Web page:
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©2013 Robin A.F. Olson. Watch out! Joey likes to drive fast!

Although I can't invite you to my home to meet our amazing family, you CAN watch them on our brand new web cam I call Squee-TV. I have it running 24/7 so you don't have to miss a wiggle, purr or meow. I've been told it's very addicting so be forewarned!.

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©2013 Robin A.F. Olson. The chick tells Petey a secret.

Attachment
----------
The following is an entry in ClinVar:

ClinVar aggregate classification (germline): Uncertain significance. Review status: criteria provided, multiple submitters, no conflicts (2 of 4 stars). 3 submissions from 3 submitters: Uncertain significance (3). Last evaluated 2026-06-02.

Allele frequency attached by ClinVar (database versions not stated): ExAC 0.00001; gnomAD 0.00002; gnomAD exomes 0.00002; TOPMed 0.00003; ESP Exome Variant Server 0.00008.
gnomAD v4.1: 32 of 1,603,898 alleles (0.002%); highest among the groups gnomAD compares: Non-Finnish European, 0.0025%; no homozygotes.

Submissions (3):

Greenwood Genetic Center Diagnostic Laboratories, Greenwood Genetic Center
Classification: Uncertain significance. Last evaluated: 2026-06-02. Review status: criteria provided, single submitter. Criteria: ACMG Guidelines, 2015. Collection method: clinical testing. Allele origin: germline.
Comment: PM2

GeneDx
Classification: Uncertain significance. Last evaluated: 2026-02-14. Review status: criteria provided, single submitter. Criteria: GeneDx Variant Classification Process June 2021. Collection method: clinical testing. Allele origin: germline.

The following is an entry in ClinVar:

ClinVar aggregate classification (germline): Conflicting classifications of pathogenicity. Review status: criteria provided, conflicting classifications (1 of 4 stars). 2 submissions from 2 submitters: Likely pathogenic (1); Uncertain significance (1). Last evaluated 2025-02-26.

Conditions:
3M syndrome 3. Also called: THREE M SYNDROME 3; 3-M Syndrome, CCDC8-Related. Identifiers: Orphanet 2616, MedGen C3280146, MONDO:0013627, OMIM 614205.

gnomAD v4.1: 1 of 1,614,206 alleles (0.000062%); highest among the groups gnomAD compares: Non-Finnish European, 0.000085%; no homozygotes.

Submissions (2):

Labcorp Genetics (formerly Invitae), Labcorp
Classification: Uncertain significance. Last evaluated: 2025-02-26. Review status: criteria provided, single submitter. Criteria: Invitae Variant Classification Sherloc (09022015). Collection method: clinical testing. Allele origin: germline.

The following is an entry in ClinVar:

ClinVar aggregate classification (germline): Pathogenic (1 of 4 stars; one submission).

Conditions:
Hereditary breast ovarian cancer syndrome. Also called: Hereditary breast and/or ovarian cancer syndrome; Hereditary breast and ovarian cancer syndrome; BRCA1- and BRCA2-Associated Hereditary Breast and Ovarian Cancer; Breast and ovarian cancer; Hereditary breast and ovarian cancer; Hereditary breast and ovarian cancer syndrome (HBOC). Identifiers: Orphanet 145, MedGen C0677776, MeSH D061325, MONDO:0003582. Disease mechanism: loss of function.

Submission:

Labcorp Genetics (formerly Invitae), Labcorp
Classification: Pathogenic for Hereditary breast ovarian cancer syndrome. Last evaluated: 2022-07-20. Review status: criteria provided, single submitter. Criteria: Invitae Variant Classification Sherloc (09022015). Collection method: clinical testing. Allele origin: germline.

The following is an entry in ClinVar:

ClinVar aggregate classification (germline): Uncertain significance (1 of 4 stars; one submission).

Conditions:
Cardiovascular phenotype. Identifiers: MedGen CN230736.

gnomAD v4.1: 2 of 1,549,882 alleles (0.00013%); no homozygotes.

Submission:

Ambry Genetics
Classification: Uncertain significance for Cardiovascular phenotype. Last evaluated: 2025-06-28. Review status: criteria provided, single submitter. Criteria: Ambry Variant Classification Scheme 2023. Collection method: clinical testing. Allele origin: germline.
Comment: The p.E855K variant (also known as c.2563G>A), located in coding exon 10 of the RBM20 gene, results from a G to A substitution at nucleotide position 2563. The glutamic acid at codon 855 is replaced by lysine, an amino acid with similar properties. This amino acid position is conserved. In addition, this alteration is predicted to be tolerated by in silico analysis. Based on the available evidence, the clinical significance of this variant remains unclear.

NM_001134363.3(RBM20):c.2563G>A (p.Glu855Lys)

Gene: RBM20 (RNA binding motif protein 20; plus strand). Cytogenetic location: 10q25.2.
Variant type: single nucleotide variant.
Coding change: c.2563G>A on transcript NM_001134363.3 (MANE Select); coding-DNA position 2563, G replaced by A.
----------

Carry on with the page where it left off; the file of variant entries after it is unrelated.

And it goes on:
Don't forget to VOTE! If you like what we're doing here at Covered in Cat Hair, simply use this LINK every day until June 28th to cast your vote for BEST CAT BLOG, BEST CAUSE BLOG, BEST BLOG WRITING (here's a LINK to a good article or you can choose your favorite) and make sure you add KITTEN ASSOCIATES as your SHELTER NOMINEE! THANK YOU!!!

You DO NOT HAVE TO COMPLETELY FILL OUT THE NOMINATION FORM TO VOTE! The $1000 prize donation could go a long way to helping us help more kittens like Petey, Gracey, Joey, Stanley and Mellie and mom-Minnie!